Blown-up stories of “health and safety gone mad” are providing a useful cover to a government intent on rolling back decades of progress. Nothing, certainly not workers’ lives, can be allowed to get in the way of a good profit...
The government’s recently published review of Health and Safety, the catchily titled “Common Sense Common Safety”, is, paradoxically, a very dangerous document. It presents itself as a necessary antidote to “insane bureaucracy” and a challenge to “the compensation culture”, but reading between the lines, the intent is blindingly obvious. They mean to reverse the gains made by workers in securing regulation and safety in their places of work.
The report uses a familiar blend of popular misconceptions, erroneous conclusions and outright lies to give a veneer of acceptability to its thesis that health and safety mania is strangling British business and stifling entrepreneurship and growth. So it is not banks refusing investment capital, or the government giving preferred bidder status to foreign firms, or employers taking their work abroad then. It’s all the fault of the Health and Safety zealots. Good to get that one out of the way.
Of course stories abound. Many is the collective taproom chuckle at the tale of the egg and spoon race cancellation, or the school forcing children to wear goggles when playing conkers. The point is most such occurrences are blown up out of proportion or fictitious.
During this year’s tennis championships, the Wimbledon club closed “Murray mound” on a rainy day, citing health and safety concerns that people might slip and hurt themselves. This prompted the chair of the Health and Safety Executive to write a stinging open letter condemning the decision, and the ban was promptly rescinded.
Speaking for the government earlier this year, the Work and Pensions minister Chris Grayling fulminated against schools making teachers do a 100-plus-page risk assessment before they could walk children to the local park. All righteous indignation, but it simply isn’t true.
Work, the biggest risk
To focus on trivialities, and the eccentric interpretations of some individuals is to miss the point. It’s not in the school playground where people are at greatest risk, but at work. And the sphere of work is just where the review poses the greatest danger. Buried within the report are proposals for a dramatic reduction in proactive regulation – down by a third, a reduction of 11,000 inspections a year – and the introduction of more fees for employers when HSE inspectors find fault.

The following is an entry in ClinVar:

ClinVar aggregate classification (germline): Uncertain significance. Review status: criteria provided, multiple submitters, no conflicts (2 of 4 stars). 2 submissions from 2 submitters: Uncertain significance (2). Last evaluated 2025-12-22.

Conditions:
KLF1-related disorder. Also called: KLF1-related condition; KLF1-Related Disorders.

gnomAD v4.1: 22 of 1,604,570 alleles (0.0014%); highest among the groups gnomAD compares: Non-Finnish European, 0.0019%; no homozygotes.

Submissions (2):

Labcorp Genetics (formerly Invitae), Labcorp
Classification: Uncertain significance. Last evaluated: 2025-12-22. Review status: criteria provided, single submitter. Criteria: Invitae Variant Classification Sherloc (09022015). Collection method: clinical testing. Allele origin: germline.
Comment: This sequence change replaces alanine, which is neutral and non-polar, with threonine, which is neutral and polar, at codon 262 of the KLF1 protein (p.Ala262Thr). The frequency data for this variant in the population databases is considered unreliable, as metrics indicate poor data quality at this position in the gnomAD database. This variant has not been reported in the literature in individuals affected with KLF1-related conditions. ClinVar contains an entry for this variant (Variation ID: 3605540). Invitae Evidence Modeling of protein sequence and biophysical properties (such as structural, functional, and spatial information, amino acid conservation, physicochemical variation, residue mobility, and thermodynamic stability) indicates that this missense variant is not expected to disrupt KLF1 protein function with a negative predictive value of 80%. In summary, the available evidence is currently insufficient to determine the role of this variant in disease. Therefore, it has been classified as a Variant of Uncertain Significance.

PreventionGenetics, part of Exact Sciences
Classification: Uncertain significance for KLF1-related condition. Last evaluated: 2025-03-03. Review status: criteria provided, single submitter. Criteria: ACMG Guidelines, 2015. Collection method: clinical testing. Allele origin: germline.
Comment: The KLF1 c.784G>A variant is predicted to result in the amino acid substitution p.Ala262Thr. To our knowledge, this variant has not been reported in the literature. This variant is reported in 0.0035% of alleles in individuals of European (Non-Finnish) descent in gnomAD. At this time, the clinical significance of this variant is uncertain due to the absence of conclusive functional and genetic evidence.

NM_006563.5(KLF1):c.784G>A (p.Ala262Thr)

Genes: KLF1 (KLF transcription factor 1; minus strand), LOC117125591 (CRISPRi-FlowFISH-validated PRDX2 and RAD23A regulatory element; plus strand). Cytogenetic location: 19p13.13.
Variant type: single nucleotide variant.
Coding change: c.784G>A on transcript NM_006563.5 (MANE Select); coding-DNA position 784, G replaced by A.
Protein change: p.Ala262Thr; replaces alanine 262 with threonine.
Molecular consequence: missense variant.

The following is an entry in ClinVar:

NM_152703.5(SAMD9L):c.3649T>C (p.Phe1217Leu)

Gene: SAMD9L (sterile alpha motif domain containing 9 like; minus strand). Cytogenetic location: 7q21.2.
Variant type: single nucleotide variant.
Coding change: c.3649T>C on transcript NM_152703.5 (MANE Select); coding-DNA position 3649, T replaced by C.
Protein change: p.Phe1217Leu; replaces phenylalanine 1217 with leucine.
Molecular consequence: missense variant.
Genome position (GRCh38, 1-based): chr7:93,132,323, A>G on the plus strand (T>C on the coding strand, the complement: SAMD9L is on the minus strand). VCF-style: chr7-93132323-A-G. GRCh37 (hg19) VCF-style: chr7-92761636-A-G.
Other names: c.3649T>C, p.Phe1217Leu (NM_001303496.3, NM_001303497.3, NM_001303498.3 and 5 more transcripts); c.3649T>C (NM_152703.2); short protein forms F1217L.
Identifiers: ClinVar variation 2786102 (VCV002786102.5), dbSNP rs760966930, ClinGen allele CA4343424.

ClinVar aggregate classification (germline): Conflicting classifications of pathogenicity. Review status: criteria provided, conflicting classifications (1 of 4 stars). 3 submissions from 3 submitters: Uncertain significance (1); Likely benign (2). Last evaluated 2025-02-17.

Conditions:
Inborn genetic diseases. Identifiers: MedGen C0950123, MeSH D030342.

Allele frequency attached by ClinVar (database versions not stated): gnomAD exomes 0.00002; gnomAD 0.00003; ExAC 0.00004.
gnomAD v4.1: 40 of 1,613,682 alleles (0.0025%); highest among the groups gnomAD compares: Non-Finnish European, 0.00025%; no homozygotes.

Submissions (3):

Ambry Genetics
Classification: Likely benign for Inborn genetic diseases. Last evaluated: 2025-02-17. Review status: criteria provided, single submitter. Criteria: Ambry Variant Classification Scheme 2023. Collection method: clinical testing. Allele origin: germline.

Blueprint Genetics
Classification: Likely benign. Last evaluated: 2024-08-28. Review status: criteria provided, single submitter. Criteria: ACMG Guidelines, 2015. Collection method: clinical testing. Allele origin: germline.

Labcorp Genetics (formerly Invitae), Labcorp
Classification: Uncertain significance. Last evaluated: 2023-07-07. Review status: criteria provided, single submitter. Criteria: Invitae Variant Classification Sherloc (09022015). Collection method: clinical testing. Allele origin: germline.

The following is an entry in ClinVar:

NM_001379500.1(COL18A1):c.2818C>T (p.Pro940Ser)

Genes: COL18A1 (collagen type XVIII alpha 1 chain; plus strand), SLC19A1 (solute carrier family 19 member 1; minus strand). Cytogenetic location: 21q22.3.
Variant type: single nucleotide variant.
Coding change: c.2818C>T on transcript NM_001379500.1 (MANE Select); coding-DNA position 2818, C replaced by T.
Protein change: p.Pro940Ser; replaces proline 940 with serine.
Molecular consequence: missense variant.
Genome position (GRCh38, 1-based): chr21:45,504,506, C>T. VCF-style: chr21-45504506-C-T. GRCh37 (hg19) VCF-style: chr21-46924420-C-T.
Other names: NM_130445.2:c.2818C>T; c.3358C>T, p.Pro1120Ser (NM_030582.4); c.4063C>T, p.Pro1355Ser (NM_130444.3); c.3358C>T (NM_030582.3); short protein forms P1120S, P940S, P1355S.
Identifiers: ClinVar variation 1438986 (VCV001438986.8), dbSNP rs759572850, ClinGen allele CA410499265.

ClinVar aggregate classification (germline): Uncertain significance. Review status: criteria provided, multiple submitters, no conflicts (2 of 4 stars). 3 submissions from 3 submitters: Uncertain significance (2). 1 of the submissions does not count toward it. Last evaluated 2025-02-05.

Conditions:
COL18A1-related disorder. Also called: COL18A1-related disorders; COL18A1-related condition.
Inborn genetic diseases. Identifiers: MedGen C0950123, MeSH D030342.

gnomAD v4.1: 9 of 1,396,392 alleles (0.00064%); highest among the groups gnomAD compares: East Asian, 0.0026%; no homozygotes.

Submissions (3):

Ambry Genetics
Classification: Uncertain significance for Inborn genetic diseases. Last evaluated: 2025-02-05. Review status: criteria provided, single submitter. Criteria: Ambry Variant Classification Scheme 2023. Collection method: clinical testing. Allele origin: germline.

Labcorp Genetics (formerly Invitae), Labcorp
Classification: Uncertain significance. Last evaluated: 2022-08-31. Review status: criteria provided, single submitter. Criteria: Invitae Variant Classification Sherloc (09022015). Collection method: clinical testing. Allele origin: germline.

Unions are understandably alarmed by these developments. Prospect negotiator Mike Macdonald said “...the new strategy shows that health and safety regulation in Britain is now driven by the government‘s wish to cut spending rather than by a professional assessment of what action saves lives and avoids accidents. The key question should be what type of regulation best suits British business and its workforce, not a simplistic dogma that all regulation is bad.”
With fewer workplace inspections, the requirement for employers to take the wellbeing of workers seriously is fatally compromised. Less risk of inspection equals less attention to safety. RMT general secretary Bob Crow hit the nail on the head: “...When ConDem ministers talk about easing regulation what they mean is removing it, and when it comes to health and safety that is a charter for death and injury. There are already far too few workplace inspections and it is already next to impossible to get bosses whose negligence causes injury, death or disease at work to face legal consequences.”
The report recommends that inspections for “low risk” places of employment, shops, offices and schools should be replaced by simple online risk assessments. The harrowing story of Gurmail Singh, 63, who was beaten to death in a Huddersfield convenience shop in February 2010 when he confronted shoplifters, gives the lie to the notion of low risk. Every town in the country will have its own Gurmail Singh.